As a series grows, so too does the ferocity of its fan-base. When Neon Genesis Evangelion (EVA)—one of the most popular anime on the planet—reached its conclusion, it was expected to come with a bang. Instead, for the fan-base of the time, it was a whimper: an experimental hour of intimate conversation, changing animation styles, unanswered questions and ambiguous messages. The backlash it faced saw the studio, the creators and their families receive vitriolic letters and even death threats until their demands were met. Enter: The End of Evangelion, a companion film acting simultaneously as an alternative ending and companion piece to the original series. The End of Evangelion ties up loose ends unexplained in the divisive series finale, as well as posing new questions.
The film, in conjunction with the final two episodes of the series, follows the meek and misunderstood Shinji Ikari as he is forced to battle the Angels—dangerous supernatural entities—in his enormous mech (pilotable robot) EVA-01. During its 26 episode run, however, the series gradually moved away from grand battles in favour of intricate character portraits. We watch as Shinji unravels under the immense strain of this undertaking, as well as his own inner turmoil in finding his reason for living in the world.
If Neon Genesis Evangelion is the Twin Peaks of anime, then The End of Evangelion is its Fire Walk With Me. Both are highly anticipated films to a beloved series their fans hoped would answer the questions they were left with. Instead, through their auteuristic approaches, both films were met with a divisive response, with some praising their ambition and others still wondering what it all meant. Fortunately, both are looked back on favourably these days and considered essential to their respective stories.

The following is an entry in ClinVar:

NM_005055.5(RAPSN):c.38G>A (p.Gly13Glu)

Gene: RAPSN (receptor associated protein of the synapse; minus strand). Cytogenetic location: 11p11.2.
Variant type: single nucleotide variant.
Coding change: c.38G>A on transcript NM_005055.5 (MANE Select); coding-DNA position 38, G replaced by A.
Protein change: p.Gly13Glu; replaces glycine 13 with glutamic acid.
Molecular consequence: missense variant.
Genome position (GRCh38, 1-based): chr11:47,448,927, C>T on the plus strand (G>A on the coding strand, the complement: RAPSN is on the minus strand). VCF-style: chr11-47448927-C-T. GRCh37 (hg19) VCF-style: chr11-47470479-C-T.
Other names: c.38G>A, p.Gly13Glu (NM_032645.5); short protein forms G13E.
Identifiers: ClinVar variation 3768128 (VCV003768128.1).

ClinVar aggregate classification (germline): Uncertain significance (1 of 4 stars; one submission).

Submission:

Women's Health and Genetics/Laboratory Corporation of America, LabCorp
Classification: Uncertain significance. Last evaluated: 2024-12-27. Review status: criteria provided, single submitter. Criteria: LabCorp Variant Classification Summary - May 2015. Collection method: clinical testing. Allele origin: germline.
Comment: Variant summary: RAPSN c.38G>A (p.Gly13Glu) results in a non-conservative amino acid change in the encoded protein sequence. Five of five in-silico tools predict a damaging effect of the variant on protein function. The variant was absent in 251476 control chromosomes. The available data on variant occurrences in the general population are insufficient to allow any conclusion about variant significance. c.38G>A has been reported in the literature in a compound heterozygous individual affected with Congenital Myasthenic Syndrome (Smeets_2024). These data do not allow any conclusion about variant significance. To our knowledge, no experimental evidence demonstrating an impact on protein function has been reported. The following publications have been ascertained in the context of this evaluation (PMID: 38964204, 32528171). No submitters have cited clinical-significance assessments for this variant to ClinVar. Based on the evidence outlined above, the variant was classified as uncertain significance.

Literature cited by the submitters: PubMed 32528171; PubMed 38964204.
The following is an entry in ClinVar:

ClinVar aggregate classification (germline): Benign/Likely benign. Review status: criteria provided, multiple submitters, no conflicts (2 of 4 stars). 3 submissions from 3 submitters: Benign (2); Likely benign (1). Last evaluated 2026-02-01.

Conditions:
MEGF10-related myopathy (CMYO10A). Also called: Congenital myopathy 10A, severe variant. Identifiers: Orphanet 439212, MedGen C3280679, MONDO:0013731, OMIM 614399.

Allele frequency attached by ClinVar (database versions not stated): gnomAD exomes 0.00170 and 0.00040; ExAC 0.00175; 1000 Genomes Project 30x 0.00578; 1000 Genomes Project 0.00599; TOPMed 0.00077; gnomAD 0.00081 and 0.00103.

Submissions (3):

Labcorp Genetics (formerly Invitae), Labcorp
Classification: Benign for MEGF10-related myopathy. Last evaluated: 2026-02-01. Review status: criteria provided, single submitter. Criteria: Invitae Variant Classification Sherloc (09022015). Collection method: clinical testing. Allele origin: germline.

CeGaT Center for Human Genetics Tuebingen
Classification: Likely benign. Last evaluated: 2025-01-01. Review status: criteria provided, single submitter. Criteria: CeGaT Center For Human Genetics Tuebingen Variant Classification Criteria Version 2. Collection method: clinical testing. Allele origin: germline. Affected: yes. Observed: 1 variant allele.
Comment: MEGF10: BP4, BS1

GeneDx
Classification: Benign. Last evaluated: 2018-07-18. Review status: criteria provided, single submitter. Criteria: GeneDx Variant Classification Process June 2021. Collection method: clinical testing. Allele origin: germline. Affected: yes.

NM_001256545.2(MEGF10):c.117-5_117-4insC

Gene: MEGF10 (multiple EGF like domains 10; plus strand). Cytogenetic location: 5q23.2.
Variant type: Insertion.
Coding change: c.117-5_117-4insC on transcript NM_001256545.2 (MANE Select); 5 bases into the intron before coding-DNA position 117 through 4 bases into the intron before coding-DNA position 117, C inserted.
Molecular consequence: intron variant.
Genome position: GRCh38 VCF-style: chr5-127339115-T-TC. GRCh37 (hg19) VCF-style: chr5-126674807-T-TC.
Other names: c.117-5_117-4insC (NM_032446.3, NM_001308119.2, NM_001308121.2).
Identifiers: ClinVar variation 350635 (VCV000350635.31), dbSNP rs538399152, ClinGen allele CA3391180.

The beautiful thing about The End of Evangelion is the complete control its creators have. Much like Lynch and Twin Peaks: The Return, director Hideaki Anno is not only making this for the fans, but as a way of fulfilling an artistic vision without studio constraints. The animation is smooth and isn’t afraid to experiment in its approach to completing the story. Terrifying scenes set to quirky J-Pop tracks, major characters killed off in unexpected twists and a final scene that leaves the very fate of the world in an ambiguous state are all examples.
More so than anything, the film serves as its creator’s scathing critique of fandom in revolt. Intercut in various sequences are the threatening letters and death threats sent to the studio, the creators and even their families as the Evangelion fans made their opinions known.
As someone who adores Twin Peaks, I’m no stranger to an ambiguous ending. When I finished the original series and its 2017 revival, I felt an immense sense of catharsis. Not because everything was sewn up neatly—far from it. But because David Lynch had taken an approach that would let me interpret what I had just spent hours enthralled with. The same can be said for my relationship with The End of Evangelion. I binged EVA during lockdown and found myself drained in the best possible way. I had grown to love the characters, their stories, and was looking forward to seeing what would become of them by the end. Even though I enjoyed the series’ ending, I still shared those same questions the fans had: wondering what became of certain characters and particular plot aspects that had been left incomplete.
The End of Evangelion and the original series are available to stream now on Netflix.
Words by Jack Roberts
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